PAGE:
Boeing Pushing for $3.75 Billion to Continue Building Air Force C-17 Cargo Planes
Congress is being asked to add as much as $3.75 billion to the Pentagon’s fiscal 2008 budget to continue building the Air Force’s C-17 cargo aircraft, according to Congressional sources and lobbying documents.
For several years, the Pentagon has sought to end production of the C-17 — which Boeing manufactures in Long Beach, Calif. — arguing the 180 it already has in its inventory are sufficient. Lawmakers, however, have consistently added more money for C-17s, including $4 billion in fiscal 2007 for 10 aircraft beyond the Pentagon’s request.
Boeing, in a white paper circulating on Capitol Hill, argues that the Defense Department would need $3.5 billion next year to keep its C-17 production line running.
The paper, titled “C-17 Status,” hit Congress at a time when lawmakers are questioning the Air Force’s decision to close out its C-17 production line at the end of 2008.
At a House Armed Services Committee hearing Feb. 28, Rep. Ellen Tauscher (D-Calif.), who heads the the panel’s subcommittee on strategic forces, said she was in favor of buying more C-17s.
“I take some responsibility for advocating for more C-17s in the last cycle,” Tauscher said. “I’m proud to say that I’m very interested in keeping that production line warm.”
According to Boeing’s paper, the Defense Department is currently developing a new cargo aircraft, known as the Advanced Joint Airlift Combat System, that is intended to be ready for deployment around 2020. But Boeing argues that a modified version of the C-17 could be a better choice for a future aircraft and is seeking investment dollars for that effort.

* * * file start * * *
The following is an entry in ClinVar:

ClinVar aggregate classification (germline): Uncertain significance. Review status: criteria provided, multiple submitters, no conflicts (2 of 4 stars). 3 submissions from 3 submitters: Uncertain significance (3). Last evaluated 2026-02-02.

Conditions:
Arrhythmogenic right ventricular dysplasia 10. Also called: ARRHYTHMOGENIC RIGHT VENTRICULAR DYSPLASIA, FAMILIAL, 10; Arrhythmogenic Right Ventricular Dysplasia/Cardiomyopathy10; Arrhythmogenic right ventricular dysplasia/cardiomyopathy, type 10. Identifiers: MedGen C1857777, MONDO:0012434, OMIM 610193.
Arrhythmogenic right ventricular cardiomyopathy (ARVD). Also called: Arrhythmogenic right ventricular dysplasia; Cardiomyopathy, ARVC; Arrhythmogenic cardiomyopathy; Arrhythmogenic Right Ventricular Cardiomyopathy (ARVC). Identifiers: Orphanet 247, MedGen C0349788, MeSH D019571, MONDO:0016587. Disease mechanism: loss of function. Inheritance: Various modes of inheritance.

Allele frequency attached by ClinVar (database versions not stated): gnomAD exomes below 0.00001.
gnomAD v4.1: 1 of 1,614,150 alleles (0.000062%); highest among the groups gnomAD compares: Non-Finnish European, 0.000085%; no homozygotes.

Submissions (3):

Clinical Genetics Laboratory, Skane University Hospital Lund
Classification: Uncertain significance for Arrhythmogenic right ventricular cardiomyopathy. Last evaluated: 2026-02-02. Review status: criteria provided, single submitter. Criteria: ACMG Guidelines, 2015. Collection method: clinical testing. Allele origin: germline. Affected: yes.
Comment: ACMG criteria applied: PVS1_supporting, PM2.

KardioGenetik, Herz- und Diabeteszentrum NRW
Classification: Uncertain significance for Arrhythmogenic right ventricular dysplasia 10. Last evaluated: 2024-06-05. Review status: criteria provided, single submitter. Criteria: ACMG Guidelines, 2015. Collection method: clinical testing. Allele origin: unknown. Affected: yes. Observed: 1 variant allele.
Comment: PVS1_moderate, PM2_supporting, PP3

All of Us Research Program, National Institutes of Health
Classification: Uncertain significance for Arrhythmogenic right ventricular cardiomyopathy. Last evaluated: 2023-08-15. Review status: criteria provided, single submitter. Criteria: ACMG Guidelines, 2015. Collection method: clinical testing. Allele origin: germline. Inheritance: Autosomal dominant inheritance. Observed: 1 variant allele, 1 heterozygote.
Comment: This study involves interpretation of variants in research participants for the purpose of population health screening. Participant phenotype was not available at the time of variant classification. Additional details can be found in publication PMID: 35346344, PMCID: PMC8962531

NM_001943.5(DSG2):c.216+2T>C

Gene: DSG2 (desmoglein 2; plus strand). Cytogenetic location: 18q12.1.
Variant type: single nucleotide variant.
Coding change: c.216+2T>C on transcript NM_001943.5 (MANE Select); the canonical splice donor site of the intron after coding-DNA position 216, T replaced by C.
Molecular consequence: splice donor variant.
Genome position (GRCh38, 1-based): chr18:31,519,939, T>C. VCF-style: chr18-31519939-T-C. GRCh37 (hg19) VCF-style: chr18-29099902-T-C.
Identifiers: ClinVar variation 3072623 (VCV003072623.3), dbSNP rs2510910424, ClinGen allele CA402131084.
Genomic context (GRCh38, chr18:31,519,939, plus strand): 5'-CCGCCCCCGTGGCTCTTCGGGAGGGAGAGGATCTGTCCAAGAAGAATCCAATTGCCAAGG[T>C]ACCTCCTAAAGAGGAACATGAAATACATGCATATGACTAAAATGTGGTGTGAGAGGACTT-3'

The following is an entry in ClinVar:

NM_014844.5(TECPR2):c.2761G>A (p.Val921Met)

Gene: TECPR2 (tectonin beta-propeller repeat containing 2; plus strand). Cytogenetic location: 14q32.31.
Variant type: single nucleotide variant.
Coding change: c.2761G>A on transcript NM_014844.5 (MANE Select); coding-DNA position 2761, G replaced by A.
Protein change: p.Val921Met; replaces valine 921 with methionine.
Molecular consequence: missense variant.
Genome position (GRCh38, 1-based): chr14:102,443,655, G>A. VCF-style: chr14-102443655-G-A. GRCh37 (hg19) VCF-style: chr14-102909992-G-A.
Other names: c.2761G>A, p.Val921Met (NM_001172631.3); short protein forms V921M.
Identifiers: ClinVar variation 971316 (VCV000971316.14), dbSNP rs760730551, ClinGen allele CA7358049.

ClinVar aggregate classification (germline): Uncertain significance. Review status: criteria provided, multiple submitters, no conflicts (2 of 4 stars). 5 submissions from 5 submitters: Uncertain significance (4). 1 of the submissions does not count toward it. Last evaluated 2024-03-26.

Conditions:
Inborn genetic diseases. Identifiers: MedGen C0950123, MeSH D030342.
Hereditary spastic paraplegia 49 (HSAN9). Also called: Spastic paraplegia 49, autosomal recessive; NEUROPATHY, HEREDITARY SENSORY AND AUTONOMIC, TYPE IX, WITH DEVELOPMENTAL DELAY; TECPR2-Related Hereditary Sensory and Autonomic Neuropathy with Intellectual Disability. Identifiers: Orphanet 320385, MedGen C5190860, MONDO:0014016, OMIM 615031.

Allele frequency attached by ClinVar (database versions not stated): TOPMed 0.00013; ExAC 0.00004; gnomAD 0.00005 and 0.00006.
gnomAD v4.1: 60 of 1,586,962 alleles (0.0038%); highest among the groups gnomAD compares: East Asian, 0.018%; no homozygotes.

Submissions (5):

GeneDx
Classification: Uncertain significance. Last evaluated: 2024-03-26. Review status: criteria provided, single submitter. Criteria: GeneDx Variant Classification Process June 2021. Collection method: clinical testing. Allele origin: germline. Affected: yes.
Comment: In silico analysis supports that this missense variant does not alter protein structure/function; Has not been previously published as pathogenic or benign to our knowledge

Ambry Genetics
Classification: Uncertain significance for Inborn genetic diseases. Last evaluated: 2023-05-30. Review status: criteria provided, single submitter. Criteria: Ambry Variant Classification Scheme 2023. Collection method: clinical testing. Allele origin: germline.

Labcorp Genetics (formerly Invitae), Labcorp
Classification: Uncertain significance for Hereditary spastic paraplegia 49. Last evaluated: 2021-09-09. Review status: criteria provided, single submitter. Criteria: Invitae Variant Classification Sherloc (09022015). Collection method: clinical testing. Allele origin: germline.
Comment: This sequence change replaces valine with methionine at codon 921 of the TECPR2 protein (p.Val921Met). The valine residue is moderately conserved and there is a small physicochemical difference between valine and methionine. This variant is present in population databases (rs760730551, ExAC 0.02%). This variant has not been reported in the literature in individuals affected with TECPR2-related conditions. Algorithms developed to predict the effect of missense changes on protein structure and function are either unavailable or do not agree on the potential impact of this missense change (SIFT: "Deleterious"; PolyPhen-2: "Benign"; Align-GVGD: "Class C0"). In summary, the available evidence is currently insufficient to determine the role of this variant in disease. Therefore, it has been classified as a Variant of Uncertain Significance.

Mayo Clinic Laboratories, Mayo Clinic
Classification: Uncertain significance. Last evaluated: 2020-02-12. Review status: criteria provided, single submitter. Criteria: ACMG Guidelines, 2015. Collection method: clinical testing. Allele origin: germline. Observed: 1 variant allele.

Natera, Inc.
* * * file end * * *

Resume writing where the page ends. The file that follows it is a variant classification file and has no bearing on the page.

“A modified C-17, called C-17B, can meet more than 80 percent of these future AJACS requirements, perhaps a decade sooner and at a savings of billions of dollars,” the document reads.
If development begins in fiscal 2008, initial fielding of a C-17B could occur as early as 2012, according to the Boeing paper. This, however, can occur only if the C-17 supply base remains “viable” by continuing C-17 production, the paper says.
Specifically, the company says that the department will need to spend “up to” $3.5 billion next year to purchase 16 C-17s. Additionally, $250 million in research and development funds would be needed next year to fund a two-year C-17B demonstration program, the document reads.
Boeing did not respond to CongressNow’s request for comment.
In the meantime, Deputy Defense Secretary Gordon England told lawmakers last week that the Air Force will revisit its decision to close out the C-17 production line next year in light of the president’s recent decision to increase the size of the Army and Marine Corps.
“At some point, we do have to stop the production of the airplane, and all of our analysis supported 180 airplanes,” England told the Senate Appropriations subcommittee on Defense on Feb. 28. “We’re now 10 above that.”
“The question is, ‘when do we stop production?’” England continued. “All the analysis indicates that we have a sufficient quantity. But as I indicated to the chairman, based on the fact that the force is growing, we will take a look at that study and update it.”